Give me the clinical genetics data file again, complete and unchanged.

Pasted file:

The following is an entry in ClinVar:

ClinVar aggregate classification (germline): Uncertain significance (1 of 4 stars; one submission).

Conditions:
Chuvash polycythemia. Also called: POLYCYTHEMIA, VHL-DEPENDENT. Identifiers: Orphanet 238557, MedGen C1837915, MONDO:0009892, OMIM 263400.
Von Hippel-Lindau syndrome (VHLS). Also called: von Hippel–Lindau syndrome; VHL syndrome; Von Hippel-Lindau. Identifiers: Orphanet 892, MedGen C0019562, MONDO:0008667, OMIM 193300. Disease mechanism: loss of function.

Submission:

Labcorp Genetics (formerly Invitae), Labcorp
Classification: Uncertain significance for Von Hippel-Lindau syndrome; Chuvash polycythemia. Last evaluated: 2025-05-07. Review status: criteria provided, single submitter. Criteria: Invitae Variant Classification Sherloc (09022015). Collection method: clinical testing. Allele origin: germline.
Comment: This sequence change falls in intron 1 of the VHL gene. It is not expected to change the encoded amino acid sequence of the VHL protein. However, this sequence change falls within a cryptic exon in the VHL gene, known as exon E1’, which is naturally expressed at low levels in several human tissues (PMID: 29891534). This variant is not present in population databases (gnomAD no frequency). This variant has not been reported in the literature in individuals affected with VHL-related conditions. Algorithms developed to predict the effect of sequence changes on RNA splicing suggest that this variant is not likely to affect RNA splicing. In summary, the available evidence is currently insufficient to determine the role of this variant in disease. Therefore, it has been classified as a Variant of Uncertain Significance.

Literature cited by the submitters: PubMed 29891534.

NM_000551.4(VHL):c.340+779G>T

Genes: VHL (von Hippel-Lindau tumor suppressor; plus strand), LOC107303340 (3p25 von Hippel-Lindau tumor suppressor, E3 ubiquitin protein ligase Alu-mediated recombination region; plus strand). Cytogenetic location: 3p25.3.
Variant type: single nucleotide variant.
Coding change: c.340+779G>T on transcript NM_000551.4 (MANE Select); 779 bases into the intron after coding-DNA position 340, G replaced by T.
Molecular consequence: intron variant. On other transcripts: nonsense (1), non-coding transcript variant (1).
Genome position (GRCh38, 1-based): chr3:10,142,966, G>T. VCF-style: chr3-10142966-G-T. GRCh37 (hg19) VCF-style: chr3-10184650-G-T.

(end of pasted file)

The following is an entry in ClinVar:

ClinVar aggregate classification (germline): Uncertain significance (1 of 4 stars; one submission).

Conditions:
Chuvash polycythemia. Also called: POLYCYTHEMIA, VHL-DEPENDENT. Identifiers: Orphanet 238557, MedGen C1837915, MONDO:0009892, OMIM 263400.
Von Hippel-Lindau syndrome (VHLS). Also called: von Hippel–Lindau syndrome; VHL syndrome; Von Hippel-Lindau. Identifiers: Orphanet 892, MedGen C0019562, MONDO:0008667, OMIM 193300. Disease mechanism: loss of function.

Submission:

Labcorp Genetics (formerly Invitae), Labcorp
Classification: Uncertain significance for Von Hippel-Lindau syndrome; Chuvash polycythemia. Last evaluated: 2025-05-07. Review status: criteria provided, single submitter. Criteria: Invitae Variant Classification Sherloc (09022015). Collection method: clinical testing. Allele origin: germline.
Comment: This sequence change falls in intron 1 of the VHL gene. It is not expected to change the encoded amino acid sequence of the VHL protein. However, this sequence change falls within a cryptic exon in the VHL gene, known as exon E1’, which is naturally expressed at low levels in several human tissues (PMID: 29891534). This variant is not present in population databases (gnomAD no frequency). This variant has not been reported in the literature in individuals affected with VHL-related conditions. Algorithms developed to predict the effect of sequence changes on RNA splicing suggest that this variant is not likely to affect RNA splicing. In summary, the available evidence is currently insufficient to determine the role of this variant in disease. Therefore, it has been classified as a Variant of Uncertain Significance.

Literature cited by the submitters: PubMed 29891534.

NM_000551.4(VHL):c.340+779G>T

Genes: VHL (von Hippel-Lindau tumor suppressor; plus strand), LOC107303340 (3p25 von Hippel-Lindau tumor suppressor, E3 ubiquitin protein ligase Alu-mediated recombination region; plus strand). Cytogenetic location: 3p25.3.
Variant type: single nucleotide variant.
Coding change: c.340+779G>T on transcript NM_000551.4 (MANE Select); 779 bases into the intron after coding-DNA position 340, G replaced by T.
Molecular consequence: intron variant. On other transcripts: nonsense (1), non-coding transcript variant (1).
Genome position (GRCh38, 1-based): chr3:10,142,966, G>T. VCF-style: chr3-10142966-G-T. GRCh37 (hg19) VCF-style: chr3-10184650-G-T.